9 October 2018
Collecting and connecting
100 Archive presents graphic design from Ireland, together with work made by Irish designers worldwide. By Aideen McCole
Several years ago a group of Dublin graphic designers decided to create the online platform 100 Archive, writes curator Aideen McCole.
This was prompted by their enthusiasm for the work being made around them, coupled with their frustration at the lack of history, context or platform given to such work.
Founded in 2012, 100 Archive is a platform for contemporary visual communication that exists to present and discuss work made all over Ireland and by Irish designers overseas. Core to this activity is the creation of an annual selection of 100 projects worthy of discussion, presentation and preservation.
Identity design for Dublin-based sightseeing company DoDublin, designed by Simon Richards and Muireann McNulty of the RichardsDee design studio. Illustration by Emma Wilson.
Top: An interactive public art installation for The Handmaid’s Tale, designed by Irish-born Rory Simms at Pentagram NYC.
All works shown were selected for the 100 Archive 2017.
An organisation with a figure in the title begs for a little statistical analysis, so I recently ran some of the numbers. In six short years 100archive.com has gathered more than 1500 projects made since 2010, submitted by 230-plus designers and credited to many more. Design is a collaborative practice, so 100 Archive insists on credit being given to all the individual designers involved – not just the studios responsible – as well as any other people who contributed to the process.
Each year’s archive selection tends to feature the work of 90 or more designers, with the majority of those based in Dublin (in 2017 about 70 per cent) and increasing numbers of submissions coming from designers in other parts of Ireland and other parts of the world. Attracting more work from beyond the capital in coming years is a priority, as is improving the gender ratio (currently at around two male designers to every one female featured in the annual selections).
A Little Bit Extra, a publication for An Grianán Theatre designed by Donegal-based designer Daniel O’Donoghue of ODDesign.
But here’s the thing: we actually let a fair amount of control over the selection process away, by virtue of a pretty innovative way of collecting design: we don’t have an acquisition policy, nor a small team of curators making decisions on what is valuable and what is not. Rather, we conduct an annual open call, inviting designers connected to Ireland to submit any work completed in the previous twelve months that they consider interesting, inventive, beautiful, useful or reflective of life today. This is peer-reviewed by two panels of selectors – a group of practitioners, educators and commissioners – and 100 projects rise to the surface. This means that we get a varied range of work in the annual selection from designers at all career stages working with clients of all kinds. And it also means that the selection can be surprising when revealed, sometimes even to those doing the selecting.
The #morewomen campaign to support more women in Irish politics, designed by Ruth Martin and Paula McEntee at Red Dog in Dublin.
The process makes it less a definitive ‘Best of’ and more a snapshot of design and life in any given year. Not that quality doesn’t play a role – we don’t have a single selector who doesn’t consider quality, whatever their definition, when viewing the work – but this isn’t another awards scheme. It’s a new way to present design, contextualise it, benchmark it and hopefully solidify the community making it. It is a jumping-off point for conversation and critique for those of us already part of the design world, and a route in for those not yet engaged. And it immediately forces you to consider a piece of work, a designer’s portfolio or a studio’s approach within a wider context rather than in isolation. You see work from throughout the year, in different media for different client contexts, and from around Ireland and around the globe, side by side.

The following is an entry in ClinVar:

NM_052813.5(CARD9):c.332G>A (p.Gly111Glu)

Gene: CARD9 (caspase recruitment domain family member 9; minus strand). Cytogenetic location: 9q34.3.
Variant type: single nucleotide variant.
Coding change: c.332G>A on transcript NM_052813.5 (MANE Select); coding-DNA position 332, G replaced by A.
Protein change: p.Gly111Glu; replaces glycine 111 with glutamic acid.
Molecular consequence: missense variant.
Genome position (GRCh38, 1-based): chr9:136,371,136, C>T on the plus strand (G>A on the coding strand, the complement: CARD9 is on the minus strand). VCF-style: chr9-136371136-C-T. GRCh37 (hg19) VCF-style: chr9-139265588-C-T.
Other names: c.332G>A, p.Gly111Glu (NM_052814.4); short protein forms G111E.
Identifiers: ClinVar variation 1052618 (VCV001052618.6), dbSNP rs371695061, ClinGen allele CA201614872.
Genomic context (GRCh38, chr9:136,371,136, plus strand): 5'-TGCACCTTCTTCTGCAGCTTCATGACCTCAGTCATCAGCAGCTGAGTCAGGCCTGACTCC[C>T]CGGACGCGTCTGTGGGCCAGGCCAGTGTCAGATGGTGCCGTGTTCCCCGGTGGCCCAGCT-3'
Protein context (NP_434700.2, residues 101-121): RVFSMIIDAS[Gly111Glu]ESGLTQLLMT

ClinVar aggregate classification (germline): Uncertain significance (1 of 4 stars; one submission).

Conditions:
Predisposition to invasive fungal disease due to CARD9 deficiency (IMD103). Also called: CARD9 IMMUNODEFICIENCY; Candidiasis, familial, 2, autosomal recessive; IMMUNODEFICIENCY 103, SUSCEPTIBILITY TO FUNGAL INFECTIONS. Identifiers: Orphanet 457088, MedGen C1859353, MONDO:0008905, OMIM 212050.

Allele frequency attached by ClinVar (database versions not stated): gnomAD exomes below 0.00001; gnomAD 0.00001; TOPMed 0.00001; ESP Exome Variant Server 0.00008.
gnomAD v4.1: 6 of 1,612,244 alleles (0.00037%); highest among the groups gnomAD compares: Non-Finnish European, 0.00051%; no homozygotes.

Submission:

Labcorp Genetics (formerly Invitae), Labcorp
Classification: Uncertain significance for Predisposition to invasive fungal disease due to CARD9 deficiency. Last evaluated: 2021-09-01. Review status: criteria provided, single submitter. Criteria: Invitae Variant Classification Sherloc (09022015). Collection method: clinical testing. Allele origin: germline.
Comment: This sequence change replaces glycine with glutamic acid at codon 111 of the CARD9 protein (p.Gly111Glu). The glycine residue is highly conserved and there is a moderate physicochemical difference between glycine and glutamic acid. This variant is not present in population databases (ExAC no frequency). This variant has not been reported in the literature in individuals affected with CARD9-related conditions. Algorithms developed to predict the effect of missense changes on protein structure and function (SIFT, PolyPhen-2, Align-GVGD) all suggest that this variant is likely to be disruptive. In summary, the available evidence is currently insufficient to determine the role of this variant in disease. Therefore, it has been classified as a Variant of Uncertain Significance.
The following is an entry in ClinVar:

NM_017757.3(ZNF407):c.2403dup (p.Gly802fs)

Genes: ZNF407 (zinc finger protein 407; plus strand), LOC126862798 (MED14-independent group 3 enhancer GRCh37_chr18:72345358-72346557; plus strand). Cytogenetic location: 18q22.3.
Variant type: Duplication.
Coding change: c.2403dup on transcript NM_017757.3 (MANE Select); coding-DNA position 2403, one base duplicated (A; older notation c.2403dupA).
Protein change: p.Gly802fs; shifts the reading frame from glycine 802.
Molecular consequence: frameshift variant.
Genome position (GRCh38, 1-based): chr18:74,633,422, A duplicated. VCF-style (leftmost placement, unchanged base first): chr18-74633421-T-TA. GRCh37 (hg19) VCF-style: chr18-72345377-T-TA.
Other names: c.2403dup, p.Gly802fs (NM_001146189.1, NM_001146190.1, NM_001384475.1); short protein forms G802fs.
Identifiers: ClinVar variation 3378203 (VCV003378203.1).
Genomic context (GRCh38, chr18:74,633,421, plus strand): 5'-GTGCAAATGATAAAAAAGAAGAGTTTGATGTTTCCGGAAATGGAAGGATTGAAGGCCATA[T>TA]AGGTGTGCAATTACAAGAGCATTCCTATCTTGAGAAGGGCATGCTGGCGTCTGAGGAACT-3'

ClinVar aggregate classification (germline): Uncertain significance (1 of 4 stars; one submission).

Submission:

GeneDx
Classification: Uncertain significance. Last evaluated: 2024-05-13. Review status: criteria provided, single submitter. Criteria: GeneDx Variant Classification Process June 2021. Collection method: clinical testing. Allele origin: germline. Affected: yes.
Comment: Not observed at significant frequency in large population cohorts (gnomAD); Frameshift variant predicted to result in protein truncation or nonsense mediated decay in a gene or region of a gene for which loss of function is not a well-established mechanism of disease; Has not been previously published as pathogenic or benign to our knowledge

On the subject of global, there is no part of Irish history or culture that can be chronicled without discussing the diaspora. There are Irish designers working in more than 30 countries worldwide registered on 100 Archive at present. 100 Archive presents the work of these practitioners alongside those based at home, knowing that no story of Irish design would be complete without them. We also welcome those new(er) to Irish shores into our collections, too, even though inward migration hasn’t always been Ireland’s strongest suit.
Lastly, we revel in the growing number of submissions made by designers based outside Dublin. Increasingly, I believe the sign of a burgeoning design culture is not the creation of brilliant work by lots of designers in the capital city, rather it is the increasing number of commissions that designers garner in our other cities and towns. Of course a design sector can thrive in a cosmopolitan European capital: it is when the local neighbourhood studio has a steady stream of work that you know clients and consumers understand the value of design.
We often refer to the work of 100 Archive as actively ‘mapping the landscape’ of Irish design. (As we state on the homepage, ‘archive’ is a verb as well as a noun.) When we see these further flung parts of the landscape appear in the snapshot, it makes for a pretty picture indeed.
Pressio, a typeface designed by New York-born, Dublin-based designer Max Phillips at Signal Type Foundry.
Aideen McCole, design curator and cultural producer, Dublin, Ireland
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